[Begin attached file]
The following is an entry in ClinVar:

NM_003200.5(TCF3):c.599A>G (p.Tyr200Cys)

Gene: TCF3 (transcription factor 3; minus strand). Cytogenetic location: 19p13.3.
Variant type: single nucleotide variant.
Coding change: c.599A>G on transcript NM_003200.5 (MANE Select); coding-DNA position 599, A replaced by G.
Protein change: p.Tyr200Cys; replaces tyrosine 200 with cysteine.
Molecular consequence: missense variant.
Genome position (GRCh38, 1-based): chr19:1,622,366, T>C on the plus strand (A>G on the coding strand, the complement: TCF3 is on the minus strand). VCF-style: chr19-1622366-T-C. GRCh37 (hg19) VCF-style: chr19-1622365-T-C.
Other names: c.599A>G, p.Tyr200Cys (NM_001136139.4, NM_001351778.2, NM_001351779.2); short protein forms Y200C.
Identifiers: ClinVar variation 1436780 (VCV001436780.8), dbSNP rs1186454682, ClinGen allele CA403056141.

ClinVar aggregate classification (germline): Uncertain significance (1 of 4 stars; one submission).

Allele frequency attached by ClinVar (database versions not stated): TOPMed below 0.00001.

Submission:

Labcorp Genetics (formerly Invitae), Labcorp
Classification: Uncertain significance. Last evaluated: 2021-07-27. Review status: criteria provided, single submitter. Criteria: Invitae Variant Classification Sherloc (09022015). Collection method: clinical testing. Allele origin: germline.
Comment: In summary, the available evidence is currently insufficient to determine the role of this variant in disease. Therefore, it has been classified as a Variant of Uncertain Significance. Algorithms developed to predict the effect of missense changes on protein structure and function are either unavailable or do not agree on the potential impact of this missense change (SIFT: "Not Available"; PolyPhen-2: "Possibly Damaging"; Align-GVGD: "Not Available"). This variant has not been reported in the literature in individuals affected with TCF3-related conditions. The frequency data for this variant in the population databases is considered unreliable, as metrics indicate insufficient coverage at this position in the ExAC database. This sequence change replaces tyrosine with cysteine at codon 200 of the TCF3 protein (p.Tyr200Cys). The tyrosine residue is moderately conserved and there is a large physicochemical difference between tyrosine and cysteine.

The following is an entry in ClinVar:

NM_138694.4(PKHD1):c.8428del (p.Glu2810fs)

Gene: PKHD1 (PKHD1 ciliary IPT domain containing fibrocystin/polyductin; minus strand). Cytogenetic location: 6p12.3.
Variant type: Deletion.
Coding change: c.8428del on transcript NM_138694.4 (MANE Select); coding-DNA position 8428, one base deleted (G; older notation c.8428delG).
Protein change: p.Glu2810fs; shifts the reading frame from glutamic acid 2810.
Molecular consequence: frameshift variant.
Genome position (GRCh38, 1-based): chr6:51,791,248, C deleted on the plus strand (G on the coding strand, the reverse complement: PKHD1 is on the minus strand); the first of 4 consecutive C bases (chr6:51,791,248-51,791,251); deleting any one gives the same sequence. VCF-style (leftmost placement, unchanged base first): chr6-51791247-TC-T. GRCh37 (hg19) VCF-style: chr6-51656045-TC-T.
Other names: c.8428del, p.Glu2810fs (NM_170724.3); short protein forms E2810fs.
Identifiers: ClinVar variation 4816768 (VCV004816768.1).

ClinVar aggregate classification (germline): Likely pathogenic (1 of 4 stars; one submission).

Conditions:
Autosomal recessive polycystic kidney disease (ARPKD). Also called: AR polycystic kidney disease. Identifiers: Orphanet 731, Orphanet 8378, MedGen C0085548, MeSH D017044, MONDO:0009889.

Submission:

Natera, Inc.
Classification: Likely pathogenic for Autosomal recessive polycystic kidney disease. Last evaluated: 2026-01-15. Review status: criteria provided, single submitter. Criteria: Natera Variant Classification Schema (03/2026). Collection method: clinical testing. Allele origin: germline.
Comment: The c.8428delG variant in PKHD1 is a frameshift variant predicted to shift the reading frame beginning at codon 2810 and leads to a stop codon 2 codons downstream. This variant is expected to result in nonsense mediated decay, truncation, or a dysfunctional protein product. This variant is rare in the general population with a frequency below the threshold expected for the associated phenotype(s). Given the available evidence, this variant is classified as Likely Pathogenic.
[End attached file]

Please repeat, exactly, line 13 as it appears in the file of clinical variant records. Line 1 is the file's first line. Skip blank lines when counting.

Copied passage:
Submission: